Researchers at the Francis Crick Institute have validated a method to test for SARS-CoV-2, the virus that causes COVID-19, which is quicker, cheaper and as accurate as conventional methods. The team have shared their protocols for using this promising method and how to report results to health authorities.
The method, reverse transcription loop-mediated thermal amplification (RT-LAMP), looks for the presence of SARS-CoV-2 genetic material in samples taken from nose and throat swabs.
RT-LAMP is faster than the conventional polymerase chain reaction (PCR) test, with a result being provided after only 25 minutes. This could quadruple the number of tests carried out and provide rapid information about whether an individual should self-isolate, reducing the risk of transmission.
“As lockdown restrictions are lifted, testing people for this coronavirus and, where necessary, instructing them and their close contacts to self-isolate is absolutely vital. Without effective testing, the virus can spread quickly throughout communities, causing many more deaths,” says Caetano Reis e Sousa, author and head of the Immunobiology lab at the Crick.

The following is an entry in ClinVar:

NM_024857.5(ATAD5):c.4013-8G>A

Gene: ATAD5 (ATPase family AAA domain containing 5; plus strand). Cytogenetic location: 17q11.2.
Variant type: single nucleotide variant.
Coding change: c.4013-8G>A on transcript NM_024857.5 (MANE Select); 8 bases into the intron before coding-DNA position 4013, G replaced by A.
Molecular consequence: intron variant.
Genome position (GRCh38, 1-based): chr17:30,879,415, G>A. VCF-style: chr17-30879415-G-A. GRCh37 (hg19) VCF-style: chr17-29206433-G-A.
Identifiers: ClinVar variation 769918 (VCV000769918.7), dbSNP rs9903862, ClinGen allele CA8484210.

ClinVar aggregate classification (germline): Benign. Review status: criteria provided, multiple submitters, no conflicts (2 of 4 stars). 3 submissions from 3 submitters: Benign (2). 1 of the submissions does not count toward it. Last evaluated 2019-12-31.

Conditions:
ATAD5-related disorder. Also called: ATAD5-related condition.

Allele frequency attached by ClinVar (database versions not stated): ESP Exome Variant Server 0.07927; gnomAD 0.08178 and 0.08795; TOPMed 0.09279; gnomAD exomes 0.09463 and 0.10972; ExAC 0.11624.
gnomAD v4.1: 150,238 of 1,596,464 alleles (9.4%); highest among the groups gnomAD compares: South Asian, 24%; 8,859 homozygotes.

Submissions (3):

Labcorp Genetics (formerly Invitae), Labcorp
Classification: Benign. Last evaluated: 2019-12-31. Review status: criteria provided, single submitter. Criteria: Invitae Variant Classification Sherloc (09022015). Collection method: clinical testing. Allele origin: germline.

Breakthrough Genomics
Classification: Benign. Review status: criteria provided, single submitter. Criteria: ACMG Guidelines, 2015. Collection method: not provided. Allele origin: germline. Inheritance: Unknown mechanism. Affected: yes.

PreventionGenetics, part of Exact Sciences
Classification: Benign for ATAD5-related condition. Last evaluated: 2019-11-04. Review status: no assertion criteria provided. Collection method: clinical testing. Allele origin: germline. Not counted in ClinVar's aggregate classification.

The protocols for setting up and running tests using this method have been shared by the Crick researchers on the preprint server medRxiv. The researchers have also shared a process for how to report results to public health authorities.
Michael Buck, co-lead author and postdoctoral training fellow in the Immunobiology lab at the Crick, says: “We’ve shared all the information you would need to set up an RT-LAMP testing pipeline for SARS-CoV-2. We hope that this may help new or existing facilities expand and improve the efficiency of their testing.”
RT-LAMP is also highly cost effective, with a ten-fold reduction in consumable and reagents spending in comparison to the RT-qPCR testing method.
Enzo Poirier, co-lead author and postdoctoral training fellow in the Immunobiology lab at the Crick, says: “This method is accurate, robust, time and cost effective, and can even be used with less equipment than what is needed for PCR. As a result, it has enormous potential in helping to identify infected individuals to control this pandemic and any future waves of infection.”
The Francis Crick Institute set up a SARS-CoV-2 testing facility in April 2020, and has since processed over 40,000 samples using the traditional PCR method, helping test staff from many London hospitals, care homes, the London Ambulance Service, mental health trusts and community providers. The team leading the testing are investigating how to roll out RT-LAMP within the facility.
This work was funded by Rosetrees Trust and the John Black Charitable Foundation.